These reviews all ran on Knoxville Metropulse
Nineteen years into her career, Mariah Carey remains almost uncannily consistent. Though she’s had her ups and downs, certainly, she is, at this stage, neither a bloated self-parody nor a longtimer settling into a comfortable groove of second-tier irrelevance. Instead, she’s what she always was — an immensely talented singer and songwriter who is also the apotheosis of MOR. So thoroughly does she embody easy-listening that she transforms everything she touches. A shout out to ODB? A handful of dancehall oh-oh-ohs? Even, believe it or not, marching band arrangements? All of it turns seamlessly to sugary smooth radio gold — “Candy Bling” as one particularly appropriate song title puts it.
Some may sneer at the plastic artificiality of it all; Jim Derogatis, for example, whined his indie-rock whine about how Mariah’s too corporate because she has Elle ads in her CD. And, yeah, it’s true — she’s not torn up over her success like Kurt was. But perhaps in part for that reason, she was able to stick around, and so we have songs like “h.a.t.e.u,” a languid break-up ballad begging for a change that never comes. “I can’t wait to hate you,” she sings in harmony with herself, hitting her inevitable whistle register notes like overdetermined cries of pain. The familiarity is comfort and ache both at once — the sadness and joy of still, still, still being yourself. Mariah really does make more sense the longer she stays at it, laying down the same surface over and over with painstaking craft, until even our shallowest dreams and hurts seem to echo with depth.
AmerieIn Love & War
If funk could walk, the first twelve minutes of In Love & War would be Jesse Owens. Producer Rich Harrison may be gone, but Amerie can still slam the dance floor harder than anyone since Prince — and at moments you have to wonder if even the unpronounceable glyph himself wouldn’t have to jump back and beg for mercy at the virile swagger packed into Amerie’s every devastating “ooo!” The jagged, repetitive drums and percussive horns of “Tell Me You Love Me” are (gloriously) reminiscent of Amerie’s own “1 Thing”; “Heard ‘Em All is based around a sinuous pseudo-Bollywood loop that gets worked so hard it transmutes into rasta declamation. “Dangerous” and “Higher” combine classic rock and funk into a seamless, explosive package that makes even successful fusions like P.E. or Funkadelic seem a little naïve and klutzy.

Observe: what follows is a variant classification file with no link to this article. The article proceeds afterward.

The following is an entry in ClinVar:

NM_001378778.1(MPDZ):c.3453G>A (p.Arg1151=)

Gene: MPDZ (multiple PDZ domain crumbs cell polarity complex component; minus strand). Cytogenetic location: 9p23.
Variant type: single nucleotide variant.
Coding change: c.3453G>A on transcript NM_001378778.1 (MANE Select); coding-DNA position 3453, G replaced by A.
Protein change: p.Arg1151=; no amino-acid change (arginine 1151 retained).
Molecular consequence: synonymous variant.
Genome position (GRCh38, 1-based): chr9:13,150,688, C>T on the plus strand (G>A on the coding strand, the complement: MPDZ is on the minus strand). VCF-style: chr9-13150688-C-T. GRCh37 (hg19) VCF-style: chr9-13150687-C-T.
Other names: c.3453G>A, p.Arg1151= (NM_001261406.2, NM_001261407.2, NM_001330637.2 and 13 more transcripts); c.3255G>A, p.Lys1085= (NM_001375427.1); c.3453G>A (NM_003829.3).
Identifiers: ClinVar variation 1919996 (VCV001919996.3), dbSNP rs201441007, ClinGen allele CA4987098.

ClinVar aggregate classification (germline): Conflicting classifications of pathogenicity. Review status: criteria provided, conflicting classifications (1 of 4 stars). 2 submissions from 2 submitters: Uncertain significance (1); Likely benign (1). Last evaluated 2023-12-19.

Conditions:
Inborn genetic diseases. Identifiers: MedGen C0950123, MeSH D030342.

There are nine more songs here, but…well, really the less said about them the better. Amerie’s clipped, declamatory phrasing, so perfect on the funk, sounds blandly uninvolved when she slows down the tempo, and even her best ballads come nowhere near the passion or invention of Mariah Carey…or even Britney, for that matter. Someday, maybe, Amerie will recognize her strengths and make an album that kicks from start to finish — and when she does, that album will be one of the greatest funk documents of all time. In the meantime, if four perfect tracks are all I get, I’ll take them and say “thank you.”
Alice Keys,Element of Freedom
“I just want you to feel a sense of freedom, I want you to feel out-of-the-box, feel inspired,” Alicia Keys said about her new album on BET. And, yep, Element of Freedom sounds exactly like she wants you to feel that. There’s lots of breathing in earnestly to tell you that she’s, like; earnest; lots of inspirational lyrics about how she wants to know how it feels to fly and how she’ll be waiting through distance and time. And lots of songs which start soft and then swell up as she emotes. Earnestly.
Amidst all the classy blandness and kind-of-funky-but-oh-not-too-much hooks, the Beyonce collaboration struts in like a red hot diva determined to set someone’s dreary ass on fire. Suddenly we’re talking about texting over a beat that isn’t embarrassed to be a fucking beat, and you’ve got a vocalist singing nonsense lyrics not like she’s earnest, but like she’s going to throw you down on the ground and grind your NAACP Image Award so hard that it breaks in half.
As for the rest of the album…well, Keys’ piano-driven “Empire State of Mind” probably isn’t significantly more clichéd and/or unendurable than Billy Joel’s piano-driven “New York State Of Mind.” Faint praise, yeah, but it’s all I’ve got.